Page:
Homily Seventh Sunday Year A Call to holiness

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Homily Seventh Sunday Year A

Reading 1: “Be holy, for the Lord your God is holy”. This call is rooted in our baptism. God removed the bondage of alienation from him. He shared his divine life with us. We became a son/daughter of God, a member of the family of God. As a result, sin is to be removed from our heart, if we fall again.

Moses identifies hatred, revenge, grudges as some of these sins. He also says that if another does something wrong against us, we are not to retaliate, less we lose our relationship with God. Instead, we are called to reprove the other but continue to love the other as God does in spite of wrongdoing.

We are about to enter into the season of Lent. It is a special time of grace. We are invited to turn away from sin and to live more fully the life of a disciple of Jesus Christ. We do this by acting on his word.

Recall what still is painful in our relationship with the other, but don’t add sin to sin. In our heart and with the grace of God, we need to choose to forgive the other as Jesus has forgiven us of all our wrongdoings. In our heart, we need to ask the other for any wrongdoing we did in retaliation. Finally, we are called by God to forgive ourselves. Then, we are to bring all this and lay it at the foot of the cross, where it belongs. Jesus died for that wrongdoing that was done to us as well as all wrongdoing we have committed.

Gospel: Jesus picks up the words of Isaiah “be holy, for the Lord your God is holy”. He tells us “Be perfected as your heavenly Father is perfect”.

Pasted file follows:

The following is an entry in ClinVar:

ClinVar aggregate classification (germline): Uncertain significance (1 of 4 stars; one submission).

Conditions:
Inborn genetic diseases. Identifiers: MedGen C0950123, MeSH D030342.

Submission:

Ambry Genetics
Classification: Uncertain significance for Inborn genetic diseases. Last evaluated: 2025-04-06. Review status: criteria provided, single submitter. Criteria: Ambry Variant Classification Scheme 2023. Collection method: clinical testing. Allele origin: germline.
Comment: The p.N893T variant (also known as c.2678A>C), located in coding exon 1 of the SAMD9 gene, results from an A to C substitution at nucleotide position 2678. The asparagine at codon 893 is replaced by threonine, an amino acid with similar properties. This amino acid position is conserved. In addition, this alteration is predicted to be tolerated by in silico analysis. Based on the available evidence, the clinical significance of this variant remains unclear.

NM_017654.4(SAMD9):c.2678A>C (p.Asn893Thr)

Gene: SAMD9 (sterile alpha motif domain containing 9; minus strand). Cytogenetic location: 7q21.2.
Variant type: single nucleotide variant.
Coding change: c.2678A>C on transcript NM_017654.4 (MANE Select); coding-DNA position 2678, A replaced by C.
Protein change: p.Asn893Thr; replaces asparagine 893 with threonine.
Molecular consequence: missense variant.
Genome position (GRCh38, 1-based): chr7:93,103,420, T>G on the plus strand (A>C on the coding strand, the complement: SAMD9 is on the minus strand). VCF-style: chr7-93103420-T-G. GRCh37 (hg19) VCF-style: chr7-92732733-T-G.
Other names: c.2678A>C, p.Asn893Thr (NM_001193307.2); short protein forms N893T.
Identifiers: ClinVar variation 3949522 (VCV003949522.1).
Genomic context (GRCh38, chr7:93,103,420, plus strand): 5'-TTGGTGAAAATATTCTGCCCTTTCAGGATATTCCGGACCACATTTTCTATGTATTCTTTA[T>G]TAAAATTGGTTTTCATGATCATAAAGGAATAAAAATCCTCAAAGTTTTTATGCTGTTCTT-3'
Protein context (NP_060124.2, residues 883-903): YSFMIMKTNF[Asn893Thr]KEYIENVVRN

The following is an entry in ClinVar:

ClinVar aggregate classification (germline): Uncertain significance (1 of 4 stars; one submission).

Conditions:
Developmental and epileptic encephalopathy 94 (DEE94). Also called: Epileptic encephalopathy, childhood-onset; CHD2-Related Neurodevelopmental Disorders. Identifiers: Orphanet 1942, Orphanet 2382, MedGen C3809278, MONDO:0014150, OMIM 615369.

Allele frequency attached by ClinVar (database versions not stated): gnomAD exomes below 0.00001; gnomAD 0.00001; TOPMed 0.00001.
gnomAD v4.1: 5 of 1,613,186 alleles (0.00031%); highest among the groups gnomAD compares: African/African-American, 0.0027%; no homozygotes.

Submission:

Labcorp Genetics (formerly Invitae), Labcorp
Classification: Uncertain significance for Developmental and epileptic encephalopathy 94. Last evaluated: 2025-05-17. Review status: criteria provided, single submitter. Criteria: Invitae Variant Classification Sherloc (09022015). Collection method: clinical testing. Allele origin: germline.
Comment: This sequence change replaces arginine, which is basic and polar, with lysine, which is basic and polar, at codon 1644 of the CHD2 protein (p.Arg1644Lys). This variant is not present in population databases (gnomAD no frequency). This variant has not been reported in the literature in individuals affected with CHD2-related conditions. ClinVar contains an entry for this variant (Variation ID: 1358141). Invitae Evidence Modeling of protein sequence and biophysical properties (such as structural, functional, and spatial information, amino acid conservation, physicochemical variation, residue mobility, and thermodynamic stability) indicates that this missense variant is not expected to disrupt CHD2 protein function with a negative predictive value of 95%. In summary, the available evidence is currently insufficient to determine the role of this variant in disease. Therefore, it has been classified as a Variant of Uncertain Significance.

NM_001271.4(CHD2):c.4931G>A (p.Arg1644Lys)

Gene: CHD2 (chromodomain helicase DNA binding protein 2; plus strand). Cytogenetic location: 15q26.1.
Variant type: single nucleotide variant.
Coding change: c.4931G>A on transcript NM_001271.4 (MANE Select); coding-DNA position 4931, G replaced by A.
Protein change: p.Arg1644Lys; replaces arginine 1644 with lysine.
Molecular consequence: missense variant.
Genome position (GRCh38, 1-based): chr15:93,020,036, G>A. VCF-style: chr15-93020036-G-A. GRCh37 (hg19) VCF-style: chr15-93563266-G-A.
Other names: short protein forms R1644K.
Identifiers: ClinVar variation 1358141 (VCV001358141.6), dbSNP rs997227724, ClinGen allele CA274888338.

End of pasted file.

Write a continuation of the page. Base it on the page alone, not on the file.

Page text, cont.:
Then he specifies how we are to do this. Instead of retaliation, hurt for hurt, learn to display love and power and realization of one another’s dignity. Love is not based on the action of the other, but on the choices we make. These choices need to be based on our personal, intimate relationship with God.

Even if the other is an enemy, we must remember that when Christ gave his life for us, we were not his friends, but his enemy because of sin. He loved us because it was his choice. He acted out of his own self-identity as the Beloved Son of the Father.

He could have retaliated against those who put him to death. Instead he chose to love them, whether they wanted to be loved by him or not. He chose to forgive them. We are called to live out of our true self-identity as sons and daughters of God. We grow in holiness to the extent we grow in love. During this Lent we will be given many opportunities to respond to the call of God to be holy, to love, to live consciously the life of God within us.

Reading 2: To be holy, to be reconciled makes no sense until we recognized who we truly are and what God has done for us. We are Temples of God, the Spirit of God dwells in us in a mysterious way, imperceptible to the human eyes. We became such in Baptism.

Do we recognize that reality in ourselves and in one another? It is nothing that we did. It is God, who has made us such. The truly wise person will recognize what God has done and respond to it. The truly foolish person would be oblivious of this mystery of God’s love and life.

Recognizing who we truly are or should be would make a difference how we treat and respond to others. If the people of Jesus’ day had recognized and honored who Jesus was, would they have crucified him? It was because of the hardness of their hearts that hindered them from recognizing and responding to the truth. 

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